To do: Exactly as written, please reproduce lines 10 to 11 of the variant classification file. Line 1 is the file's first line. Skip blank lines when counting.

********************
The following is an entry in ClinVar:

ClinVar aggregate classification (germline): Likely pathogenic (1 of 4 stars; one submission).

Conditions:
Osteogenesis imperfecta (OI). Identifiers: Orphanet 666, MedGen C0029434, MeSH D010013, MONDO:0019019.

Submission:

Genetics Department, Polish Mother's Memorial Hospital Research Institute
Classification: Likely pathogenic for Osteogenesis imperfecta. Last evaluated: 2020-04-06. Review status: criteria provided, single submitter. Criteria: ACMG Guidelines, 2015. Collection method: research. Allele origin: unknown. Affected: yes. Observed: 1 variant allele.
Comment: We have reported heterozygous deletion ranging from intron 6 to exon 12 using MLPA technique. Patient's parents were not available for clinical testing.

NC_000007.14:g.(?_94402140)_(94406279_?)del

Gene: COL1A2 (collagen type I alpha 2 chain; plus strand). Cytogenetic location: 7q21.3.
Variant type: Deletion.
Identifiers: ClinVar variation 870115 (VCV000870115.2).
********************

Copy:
Gene: COL1A2 (collagen type I alpha 2 chain; plus strand). Cytogenetic location: 7q21.3.
Variant type: Deletion.